New blow to GOP health bill: Nevada GOP Sen. Heller opposes WASHINGTON (AP) - Republican Sen. Dean Heller of Nevada said Friday he opposes the GOP bill that would scuttle much of President Barack Obama's health care overhaul, complicating the task party leaders face in guiding the banner legislation through the Senate. Heller, who faces a difficult re-election fight next year, said he would vote against the bill in its current form but did not rule out supporting a revamped version. Facing unanimous Democratic opposition, Senate Majority Leader Mitch McConnell, R-Ky., must get yes votes from 50 of the 52 GOP senators to avoid a defeat that would be a major embarrassment to President Donald Trump and the Republican Party.
Trump signs law to make VA more accountable for vets' care WASHINGTON (AP) - President Donald Trump signed a bill into law Friday that will make it easier for the Department of Veterans Affairs to fire employees, part of a push to overhaul an agency that is struggling to serve millions of military vets. "Our veterans have fulfilled their duty to our nation and now we must fulfill our duty to them," Trump said during a White House ceremony. "To every veteran who is here with us today, I just want to say two very simple words: Thank you." Trump repeatedly promised during the election campaign to dismiss VA workers "who let our veterans down," and he cast Friday's bill signing as fulfillment of that promise.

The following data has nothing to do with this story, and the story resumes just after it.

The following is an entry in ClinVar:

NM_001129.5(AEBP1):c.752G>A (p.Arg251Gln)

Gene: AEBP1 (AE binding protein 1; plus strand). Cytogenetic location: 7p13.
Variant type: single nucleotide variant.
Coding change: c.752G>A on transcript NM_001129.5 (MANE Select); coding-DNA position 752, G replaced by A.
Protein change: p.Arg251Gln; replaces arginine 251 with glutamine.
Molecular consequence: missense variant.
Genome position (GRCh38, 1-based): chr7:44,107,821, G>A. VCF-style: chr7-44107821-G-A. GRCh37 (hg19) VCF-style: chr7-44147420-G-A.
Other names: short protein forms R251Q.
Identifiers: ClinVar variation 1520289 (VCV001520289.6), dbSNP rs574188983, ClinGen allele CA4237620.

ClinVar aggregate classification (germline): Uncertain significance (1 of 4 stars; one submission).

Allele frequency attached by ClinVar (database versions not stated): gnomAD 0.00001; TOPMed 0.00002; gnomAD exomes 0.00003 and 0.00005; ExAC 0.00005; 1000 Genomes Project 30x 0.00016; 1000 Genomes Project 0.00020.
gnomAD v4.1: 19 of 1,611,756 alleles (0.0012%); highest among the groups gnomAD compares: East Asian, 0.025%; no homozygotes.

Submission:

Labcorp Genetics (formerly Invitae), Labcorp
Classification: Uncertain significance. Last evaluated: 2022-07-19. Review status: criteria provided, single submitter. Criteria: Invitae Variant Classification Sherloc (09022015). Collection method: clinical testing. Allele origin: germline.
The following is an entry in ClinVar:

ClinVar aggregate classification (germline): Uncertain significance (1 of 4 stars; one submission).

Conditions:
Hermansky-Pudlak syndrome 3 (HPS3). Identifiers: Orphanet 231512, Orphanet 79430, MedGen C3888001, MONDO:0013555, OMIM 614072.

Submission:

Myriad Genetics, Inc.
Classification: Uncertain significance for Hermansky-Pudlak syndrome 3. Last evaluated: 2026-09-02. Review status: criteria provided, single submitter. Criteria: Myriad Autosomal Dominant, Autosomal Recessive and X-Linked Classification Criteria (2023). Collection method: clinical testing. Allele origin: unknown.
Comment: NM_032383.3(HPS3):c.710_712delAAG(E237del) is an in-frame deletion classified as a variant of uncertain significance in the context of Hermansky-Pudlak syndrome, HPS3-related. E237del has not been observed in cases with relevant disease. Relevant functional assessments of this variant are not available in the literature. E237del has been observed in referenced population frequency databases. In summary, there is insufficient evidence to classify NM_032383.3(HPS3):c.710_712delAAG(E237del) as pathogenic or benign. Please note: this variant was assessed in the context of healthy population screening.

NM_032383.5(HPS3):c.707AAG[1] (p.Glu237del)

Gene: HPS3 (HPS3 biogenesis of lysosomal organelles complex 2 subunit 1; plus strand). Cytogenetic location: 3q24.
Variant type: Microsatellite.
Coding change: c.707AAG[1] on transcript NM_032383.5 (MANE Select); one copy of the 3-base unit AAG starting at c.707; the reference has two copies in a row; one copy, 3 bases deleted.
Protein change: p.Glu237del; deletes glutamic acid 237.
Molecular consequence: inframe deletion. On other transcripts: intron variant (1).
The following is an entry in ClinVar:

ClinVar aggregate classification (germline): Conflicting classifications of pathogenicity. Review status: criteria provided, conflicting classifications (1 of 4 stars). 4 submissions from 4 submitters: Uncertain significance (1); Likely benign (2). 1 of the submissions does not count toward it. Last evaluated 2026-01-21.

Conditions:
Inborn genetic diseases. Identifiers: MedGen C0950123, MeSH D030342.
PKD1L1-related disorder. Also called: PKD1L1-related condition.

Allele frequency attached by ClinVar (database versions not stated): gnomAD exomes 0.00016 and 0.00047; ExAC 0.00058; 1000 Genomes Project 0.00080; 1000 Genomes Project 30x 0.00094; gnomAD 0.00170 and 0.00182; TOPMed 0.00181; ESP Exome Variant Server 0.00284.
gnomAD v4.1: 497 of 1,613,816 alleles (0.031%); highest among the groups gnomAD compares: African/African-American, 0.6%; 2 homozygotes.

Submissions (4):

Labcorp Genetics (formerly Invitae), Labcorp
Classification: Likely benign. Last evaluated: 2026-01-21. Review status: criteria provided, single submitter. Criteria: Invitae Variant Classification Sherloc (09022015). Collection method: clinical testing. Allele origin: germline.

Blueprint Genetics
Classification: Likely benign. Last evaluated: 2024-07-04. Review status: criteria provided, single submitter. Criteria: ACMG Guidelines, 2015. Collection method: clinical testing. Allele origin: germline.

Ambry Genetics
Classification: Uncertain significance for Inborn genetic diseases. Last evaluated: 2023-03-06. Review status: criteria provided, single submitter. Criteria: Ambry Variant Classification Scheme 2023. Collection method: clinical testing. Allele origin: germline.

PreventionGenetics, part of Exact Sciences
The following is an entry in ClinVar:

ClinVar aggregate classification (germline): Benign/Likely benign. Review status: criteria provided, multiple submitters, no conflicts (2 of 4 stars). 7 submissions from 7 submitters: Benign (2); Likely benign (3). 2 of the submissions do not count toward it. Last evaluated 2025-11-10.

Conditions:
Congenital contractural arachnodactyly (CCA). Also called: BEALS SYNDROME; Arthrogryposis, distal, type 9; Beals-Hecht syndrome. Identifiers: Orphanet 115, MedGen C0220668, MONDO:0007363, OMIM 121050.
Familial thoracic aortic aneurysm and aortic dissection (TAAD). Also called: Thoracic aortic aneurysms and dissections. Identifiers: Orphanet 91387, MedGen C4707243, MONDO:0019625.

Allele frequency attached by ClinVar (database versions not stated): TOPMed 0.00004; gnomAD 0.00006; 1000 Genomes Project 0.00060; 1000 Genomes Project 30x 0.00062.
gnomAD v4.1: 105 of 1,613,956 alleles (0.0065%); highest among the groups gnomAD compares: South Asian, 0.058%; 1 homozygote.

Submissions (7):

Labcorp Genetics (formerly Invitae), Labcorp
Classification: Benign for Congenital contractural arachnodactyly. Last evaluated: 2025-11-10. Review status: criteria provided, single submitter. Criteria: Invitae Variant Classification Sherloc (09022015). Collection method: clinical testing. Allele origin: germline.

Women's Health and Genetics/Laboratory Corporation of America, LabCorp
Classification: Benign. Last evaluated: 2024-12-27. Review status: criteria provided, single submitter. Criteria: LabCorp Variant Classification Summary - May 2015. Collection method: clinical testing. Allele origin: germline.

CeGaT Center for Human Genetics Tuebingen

APNewsBreak: Military heads want transgender enlistment hold WASHINGTON (AP) - Military chiefs will seek a six-month delay before letting transgender people enlist in their services, officials said Friday. After meetings this week, the service leaders hammered out an agreement that rejected Army and Air Force requests for a two-year wait and reflected broader concerns that a longer delay would trigger criticism on Capitol Hill, officials familiar with the talks told The Associated Press. The new request for a delay will go to Defense Secretary Jim Mattis for a final decision, said the officials, who weren't authorized to discuss the internal deliberations publicly and spoke on condition of anonymity.
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Senators ask military to review AP report on Yemen torture WASHINGTON (AP) - Two senior U.S. senators are asking Defense Secretary Jim Mattis to investigate reports that U.S. military interrogators worked with forces from the United Arab Emirates accused of torturing detainees in Yemen. Sen. John McCain, the Republican chairman of the Senate Armed Services Committee, and the ranking Democrat, Jack Reed, called the reports "deeply disturbing." The reports were revealed in an investigation by The Associated Press published Thursday. That same day, McCain and Reed wrote a letter to the defense secretary asking him to conduct an immediate review of the reported abuse and what U.S. forces knew. "Even the suggestion that the United States tolerates torture by our foreign partners compromises our national security mission by undermining the moral principles that distinguishes us from our enemies- our belief that all people possess basic human rights," the senators wrote Mattis.
Pence visits Focus on Family amid change for religious right COLORADO SPRINGS, Colo. (AP) - Vice President Mike Pence's visit Friday to Colorado to celebrate the anniversary of Focus on the Family comes at a time of change for the religious right during the age of President Donald Trump. Focus on the Family was once well-known for its involvement in politics. But under new leadership, it has dialed that back in an effort by younger evangelicals to withdraw from partisan culture wars. At the same time, many older evangelicals have stayed the course, helping Trump become president and the religious right gain political power. Trump's win breathed new life into the older-school political approach that Focus on the Family once embodied.